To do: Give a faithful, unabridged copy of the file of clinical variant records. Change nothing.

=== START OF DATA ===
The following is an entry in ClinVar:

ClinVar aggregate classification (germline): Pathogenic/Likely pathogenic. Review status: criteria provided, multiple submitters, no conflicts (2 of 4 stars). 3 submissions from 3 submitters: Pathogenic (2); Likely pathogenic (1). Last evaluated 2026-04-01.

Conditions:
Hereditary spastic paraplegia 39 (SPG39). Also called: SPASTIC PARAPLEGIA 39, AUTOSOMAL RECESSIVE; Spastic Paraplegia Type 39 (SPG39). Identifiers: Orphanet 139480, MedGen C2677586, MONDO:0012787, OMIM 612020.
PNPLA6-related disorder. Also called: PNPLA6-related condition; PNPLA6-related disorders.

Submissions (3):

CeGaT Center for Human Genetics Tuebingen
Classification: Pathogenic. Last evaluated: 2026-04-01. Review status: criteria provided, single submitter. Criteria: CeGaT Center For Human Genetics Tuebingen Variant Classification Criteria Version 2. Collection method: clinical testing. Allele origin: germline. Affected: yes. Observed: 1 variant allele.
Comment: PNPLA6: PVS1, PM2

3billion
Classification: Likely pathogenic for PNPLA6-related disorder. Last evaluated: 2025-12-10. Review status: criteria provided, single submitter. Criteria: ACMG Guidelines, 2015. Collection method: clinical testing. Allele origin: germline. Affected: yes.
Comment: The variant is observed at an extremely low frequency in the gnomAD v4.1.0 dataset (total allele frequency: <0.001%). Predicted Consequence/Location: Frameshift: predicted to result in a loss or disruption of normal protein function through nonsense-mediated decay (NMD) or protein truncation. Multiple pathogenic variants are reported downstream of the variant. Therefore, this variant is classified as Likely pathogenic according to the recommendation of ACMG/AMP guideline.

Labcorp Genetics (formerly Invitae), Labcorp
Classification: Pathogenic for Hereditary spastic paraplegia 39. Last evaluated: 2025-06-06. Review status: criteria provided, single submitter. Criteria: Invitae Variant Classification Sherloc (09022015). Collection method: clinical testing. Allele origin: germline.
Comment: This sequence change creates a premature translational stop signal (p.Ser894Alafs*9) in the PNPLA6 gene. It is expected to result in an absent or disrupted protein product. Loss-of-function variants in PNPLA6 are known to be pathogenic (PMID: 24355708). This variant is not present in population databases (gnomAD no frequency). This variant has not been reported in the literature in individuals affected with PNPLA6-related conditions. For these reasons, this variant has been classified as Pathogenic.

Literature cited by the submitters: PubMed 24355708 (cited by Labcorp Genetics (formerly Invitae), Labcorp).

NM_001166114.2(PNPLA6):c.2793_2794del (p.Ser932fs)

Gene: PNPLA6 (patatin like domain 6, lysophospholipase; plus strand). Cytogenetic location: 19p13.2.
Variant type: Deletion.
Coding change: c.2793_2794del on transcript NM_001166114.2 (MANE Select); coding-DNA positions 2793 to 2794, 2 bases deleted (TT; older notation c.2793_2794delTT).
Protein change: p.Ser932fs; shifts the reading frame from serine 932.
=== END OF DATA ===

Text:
The following is an entry in ClinVar:

ClinVar aggregate classification (germline): Pathogenic/Likely pathogenic. Review status: criteria provided, multiple submitters, no conflicts (2 of 4 stars). 3 submissions from 3 submitters: Pathogenic (2); Likely pathogenic (1). Last evaluated 2026-04-01.

Conditions:
Hereditary spastic paraplegia 39 (SPG39). Also called: SPASTIC PARAPLEGIA 39, AUTOSOMAL RECESSIVE; Spastic Paraplegia Type 39 (SPG39). Identifiers: Orphanet 139480, MedGen C2677586, MONDO:0012787, OMIM 612020.
PNPLA6-related disorder. Also called: PNPLA6-related condition; PNPLA6-related disorders.

Submissions (3):

CeGaT Center for Human Genetics Tuebingen
Classification: Pathogenic. Last evaluated: 2026-04-01. Review status: criteria provided, single submitter. Criteria: CeGaT Center For Human Genetics Tuebingen Variant Classification Criteria Version 2. Collection method: clinical testing. Allele origin: germline. Affected: yes. Observed: 1 variant allele.
Comment: PNPLA6: PVS1, PM2

3billion
Classification: Likely pathogenic for PNPLA6-related disorder. Last evaluated: 2025-12-10. Review status: criteria provided, single submitter. Criteria: ACMG Guidelines, 2015. Collection method: clinical testing. Allele origin: germline. Affected: yes.
Comment: The variant is observed at an extremely low frequency in the gnomAD v4.1.0 dataset (total allele frequency: <0.001%). Predicted Consequence/Location: Frameshift: predicted to result in a loss or disruption of normal protein function through nonsense-mediated decay (NMD) or protein truncation. Multiple pathogenic variants are reported downstream of the variant. Therefore, this variant is classified as Likely pathogenic according to the recommendation of ACMG/AMP guideline.

Labcorp Genetics (formerly Invitae), Labcorp
Classification: Pathogenic for Hereditary spastic paraplegia 39. Last evaluated: 2025-06-06. Review status: criteria provided, single submitter. Criteria: Invitae Variant Classification Sherloc (09022015). Collection method: clinical testing. Allele origin: germline.
Comment: This sequence change creates a premature translational stop signal (p.Ser894Alafs*9) in the PNPLA6 gene. It is expected to result in an absent or disrupted protein product. Loss-of-function variants in PNPLA6 are known to be pathogenic (PMID: 24355708). This variant is not present in population databases (gnomAD no frequency). This variant has not been reported in the literature in individuals affected with PNPLA6-related conditions. For these reasons, this variant has been classified as Pathogenic.

Literature cited by the submitters: PubMed 24355708 (cited by Labcorp Genetics (formerly Invitae), Labcorp).

NM_001166114.2(PNPLA6):c.2793_2794del (p.Ser932fs)

Gene: PNPLA6 (patatin like domain 6, lysophospholipase; plus strand). Cytogenetic location: 19p13.2.
Variant type: Deletion.
Coding change: c.2793_2794del on transcript NM_001166114.2 (MANE Select); coding-DNA positions 2793 to 2794, 2 bases deleted (TT; older notation c.2793_2794delTT).
Protein change: p.Ser932fs; shifts the reading frame from serine 932.